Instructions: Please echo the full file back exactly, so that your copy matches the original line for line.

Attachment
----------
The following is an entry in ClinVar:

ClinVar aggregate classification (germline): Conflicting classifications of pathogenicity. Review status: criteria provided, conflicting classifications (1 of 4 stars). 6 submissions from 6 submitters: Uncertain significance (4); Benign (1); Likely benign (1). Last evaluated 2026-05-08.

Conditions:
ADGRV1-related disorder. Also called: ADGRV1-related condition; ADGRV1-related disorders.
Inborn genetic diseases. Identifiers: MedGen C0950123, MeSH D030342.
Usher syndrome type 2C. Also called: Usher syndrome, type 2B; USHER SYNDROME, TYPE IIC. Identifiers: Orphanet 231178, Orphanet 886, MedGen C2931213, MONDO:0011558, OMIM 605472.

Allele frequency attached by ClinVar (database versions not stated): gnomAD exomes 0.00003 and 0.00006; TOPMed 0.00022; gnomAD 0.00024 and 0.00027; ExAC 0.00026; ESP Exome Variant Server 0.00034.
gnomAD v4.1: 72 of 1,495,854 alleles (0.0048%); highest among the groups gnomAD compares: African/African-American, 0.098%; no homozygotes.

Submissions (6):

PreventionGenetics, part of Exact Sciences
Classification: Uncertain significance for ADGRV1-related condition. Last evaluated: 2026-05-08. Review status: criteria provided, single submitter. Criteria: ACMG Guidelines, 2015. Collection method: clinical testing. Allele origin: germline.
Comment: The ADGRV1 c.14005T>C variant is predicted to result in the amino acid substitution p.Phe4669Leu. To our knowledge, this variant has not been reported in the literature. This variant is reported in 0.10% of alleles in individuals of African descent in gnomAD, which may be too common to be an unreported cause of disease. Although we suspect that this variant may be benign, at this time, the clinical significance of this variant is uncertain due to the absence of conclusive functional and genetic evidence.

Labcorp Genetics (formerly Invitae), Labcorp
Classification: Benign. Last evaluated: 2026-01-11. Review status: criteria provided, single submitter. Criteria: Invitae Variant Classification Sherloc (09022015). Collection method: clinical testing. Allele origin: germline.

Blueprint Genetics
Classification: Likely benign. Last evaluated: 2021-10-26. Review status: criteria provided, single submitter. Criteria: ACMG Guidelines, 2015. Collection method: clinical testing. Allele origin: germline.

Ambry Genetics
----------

The following is an entry in ClinVar:

ClinVar aggregate classification (germline): Conflicting classifications of pathogenicity. Review status: criteria provided, conflicting classifications (1 of 4 stars). 6 submissions from 6 submitters: Uncertain significance (4); Benign (1); Likely benign (1). Last evaluated 2026-05-08.

Conditions:
ADGRV1-related disorder. Also called: ADGRV1-related condition; ADGRV1-related disorders.
Inborn genetic diseases. Identifiers: MedGen C0950123, MeSH D030342.
Usher syndrome type 2C. Also called: Usher syndrome, type 2B; USHER SYNDROME, TYPE IIC. Identifiers: Orphanet 231178, Orphanet 886, MedGen C2931213, MONDO:0011558, OMIM 605472.

Allele frequency attached by ClinVar (database versions not stated): gnomAD exomes 0.00003 and 0.00006; TOPMed 0.00022; gnomAD 0.00024 and 0.00027; ExAC 0.00026; ESP Exome Variant Server 0.00034.
gnomAD v4.1: 72 of 1,495,854 alleles (0.0048%); highest among the groups gnomAD compares: African/African-American, 0.098%; no homozygotes.

Submissions (6):

PreventionGenetics, part of Exact Sciences
Classification: Uncertain significance for ADGRV1-related condition. Last evaluated: 2026-05-08. Review status: criteria provided, single submitter. Criteria: ACMG Guidelines, 2015. Collection method: clinical testing. Allele origin: germline.
Comment: The ADGRV1 c.14005T>C variant is predicted to result in the amino acid substitution p.Phe4669Leu. To our knowledge, this variant has not been reported in the literature. This variant is reported in 0.10% of alleles in individuals of African descent in gnomAD, which may be too common to be an unreported cause of disease. Although we suspect that this variant may be benign, at this time, the clinical significance of this variant is uncertain due to the absence of conclusive functional and genetic evidence.

Labcorp Genetics (formerly Invitae), Labcorp
Classification: Benign. Last evaluated: 2026-01-11. Review status: criteria provided, single submitter. Criteria: Invitae Variant Classification Sherloc (09022015). Collection method: clinical testing. Allele origin: germline.

Blueprint Genetics
Classification: Likely benign. Last evaluated: 2021-10-26. Review status: criteria provided, single submitter. Criteria: ACMG Guidelines, 2015. Collection method: clinical testing. Allele origin: germline.

Ambry Genetics